• May 5, 2021

Kaplan, Stefanski Chop Foxwoods Poker Classic Main Event for $100,000 Each

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(pokernews.com) – The 2016 Foxwoods Poker Classic $2,700 Main Event attracted 182 entries and saw Andrew Kaplan and David Stefanski finish one-two after a deal was struck during heads-up play. Having the most chips at the end allowed Kaplan to talk away with $100,638 and the trophy, whereas Stefanski took a dollar less at $100,637 for officially finishing in second place.
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Final Table Results

Place Player Hometown Prize
1 Andrew Kaplan Cranston, RI $100,638
2 David Stefanski East Lyme, CT $100,637
3 Andrew Dean Feeding Hills, MA $49,955
4 Bradley Yazici Rosedale, MD $40,013
5 Tony Ruberto Everett, MA $30,312
6 Brandon Shambach Columbia, ME $24,008
7 Michael Nye East Bridgewater, MA $19,400
8 Tom Dobrilovic West Nyack, NY $15,762
9 Bradley St. Vincent Bristol, RI $12,610

The top 21 players in the event were paid, with notables Curt Kohlberg (17th – $7,275), Matthew Wantman (16th – $7,275, Steven Tabb (13th – $7,760), and Jaime Kaplan (10th – $8,730) all finishing with a cash, but short of the official final table.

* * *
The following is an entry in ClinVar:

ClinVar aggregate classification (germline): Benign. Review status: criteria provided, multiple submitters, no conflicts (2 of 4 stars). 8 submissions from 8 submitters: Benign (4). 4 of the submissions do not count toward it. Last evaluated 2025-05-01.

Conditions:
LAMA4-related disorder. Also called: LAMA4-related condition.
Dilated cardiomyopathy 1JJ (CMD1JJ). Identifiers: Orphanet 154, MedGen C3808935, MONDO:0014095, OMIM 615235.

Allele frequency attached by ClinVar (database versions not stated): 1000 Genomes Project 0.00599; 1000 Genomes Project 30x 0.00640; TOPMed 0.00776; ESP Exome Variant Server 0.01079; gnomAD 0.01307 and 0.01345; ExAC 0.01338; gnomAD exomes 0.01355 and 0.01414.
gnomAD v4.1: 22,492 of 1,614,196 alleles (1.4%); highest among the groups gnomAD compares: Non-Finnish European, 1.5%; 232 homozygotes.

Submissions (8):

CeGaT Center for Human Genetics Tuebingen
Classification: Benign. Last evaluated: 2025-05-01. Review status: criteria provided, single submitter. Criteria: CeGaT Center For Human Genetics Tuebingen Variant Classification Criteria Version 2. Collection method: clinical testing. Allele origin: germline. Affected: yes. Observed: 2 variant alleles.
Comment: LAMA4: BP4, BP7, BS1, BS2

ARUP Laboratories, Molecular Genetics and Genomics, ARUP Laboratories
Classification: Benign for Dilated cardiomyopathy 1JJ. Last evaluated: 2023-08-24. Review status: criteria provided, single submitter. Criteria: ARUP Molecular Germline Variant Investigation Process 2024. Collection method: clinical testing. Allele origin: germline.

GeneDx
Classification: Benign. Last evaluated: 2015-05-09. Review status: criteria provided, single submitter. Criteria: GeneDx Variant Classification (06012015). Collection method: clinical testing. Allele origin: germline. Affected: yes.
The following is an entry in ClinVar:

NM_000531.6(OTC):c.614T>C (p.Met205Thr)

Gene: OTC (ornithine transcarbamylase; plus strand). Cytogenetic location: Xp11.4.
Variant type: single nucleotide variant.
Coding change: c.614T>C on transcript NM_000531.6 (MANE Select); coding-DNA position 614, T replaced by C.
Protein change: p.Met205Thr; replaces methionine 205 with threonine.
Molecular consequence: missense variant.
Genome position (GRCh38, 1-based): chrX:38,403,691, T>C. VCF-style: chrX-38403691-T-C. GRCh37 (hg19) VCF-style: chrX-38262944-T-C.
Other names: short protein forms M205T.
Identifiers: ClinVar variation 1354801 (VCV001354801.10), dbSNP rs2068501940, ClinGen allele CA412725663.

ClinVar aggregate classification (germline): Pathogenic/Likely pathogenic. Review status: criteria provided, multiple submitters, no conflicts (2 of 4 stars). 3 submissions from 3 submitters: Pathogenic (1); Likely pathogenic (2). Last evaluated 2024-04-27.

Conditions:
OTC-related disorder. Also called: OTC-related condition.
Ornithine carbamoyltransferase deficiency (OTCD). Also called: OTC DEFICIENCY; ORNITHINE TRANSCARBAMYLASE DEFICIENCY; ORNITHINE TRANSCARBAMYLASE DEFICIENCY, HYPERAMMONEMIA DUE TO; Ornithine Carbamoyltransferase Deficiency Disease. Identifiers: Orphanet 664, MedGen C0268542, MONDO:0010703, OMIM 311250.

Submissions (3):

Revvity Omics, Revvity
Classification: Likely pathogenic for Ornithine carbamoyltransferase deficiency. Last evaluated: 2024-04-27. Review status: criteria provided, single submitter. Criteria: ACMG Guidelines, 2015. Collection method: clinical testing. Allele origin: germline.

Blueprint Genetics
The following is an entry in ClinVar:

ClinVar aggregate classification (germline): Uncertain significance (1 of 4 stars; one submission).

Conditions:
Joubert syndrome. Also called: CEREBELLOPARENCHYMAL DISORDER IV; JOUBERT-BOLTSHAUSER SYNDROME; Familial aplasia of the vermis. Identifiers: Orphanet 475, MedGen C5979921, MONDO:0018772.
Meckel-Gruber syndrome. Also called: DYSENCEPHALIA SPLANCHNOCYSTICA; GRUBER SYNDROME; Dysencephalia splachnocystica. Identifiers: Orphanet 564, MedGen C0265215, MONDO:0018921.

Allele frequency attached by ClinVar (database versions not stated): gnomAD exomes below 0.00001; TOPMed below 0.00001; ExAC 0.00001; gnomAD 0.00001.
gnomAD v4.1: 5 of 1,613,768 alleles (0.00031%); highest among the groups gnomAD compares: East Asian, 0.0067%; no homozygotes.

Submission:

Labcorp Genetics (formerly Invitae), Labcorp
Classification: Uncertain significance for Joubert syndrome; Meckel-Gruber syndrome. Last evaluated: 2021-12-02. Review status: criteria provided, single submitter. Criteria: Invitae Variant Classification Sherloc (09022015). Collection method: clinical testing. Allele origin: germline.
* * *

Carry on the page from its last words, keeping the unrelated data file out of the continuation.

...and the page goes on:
Tom Dobrilovic, who is a common fixture on the East Coast poker scene with dozens of live tournaments results and nearly $1.5 million in earnings, then fell in eighth place. He earned $15,762.
Bradley Yazici busted fourth, and Andrew Dean finished third before heads-up play was set. When it began, it was reported that Stefanski had 3.8 million in chips to Andrew Kaplan’s 1.4 million. The two originally agreed to a deal that would award $90,000 to second place, with the winner taking $111,275, but after a bit of play that saw Andrew Kaplan pulling into the lead, the two chopped up the remaining cash with Andy Kaplan taking the trophy for having the most chips.
For Stefanski, the score marked the second largest of his career behind only a $325,034 cash in the2015 World Series of Poker Main Event where he finished 16th. It’s his second live six-figure prize and pushed him to nearly $1.2 million in live tournament earnings.
For Andrew Kaplan, he just about doubled his career live tournament earnings with the win in what became his largest live score to date by about six times the previous.
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Steve Carr

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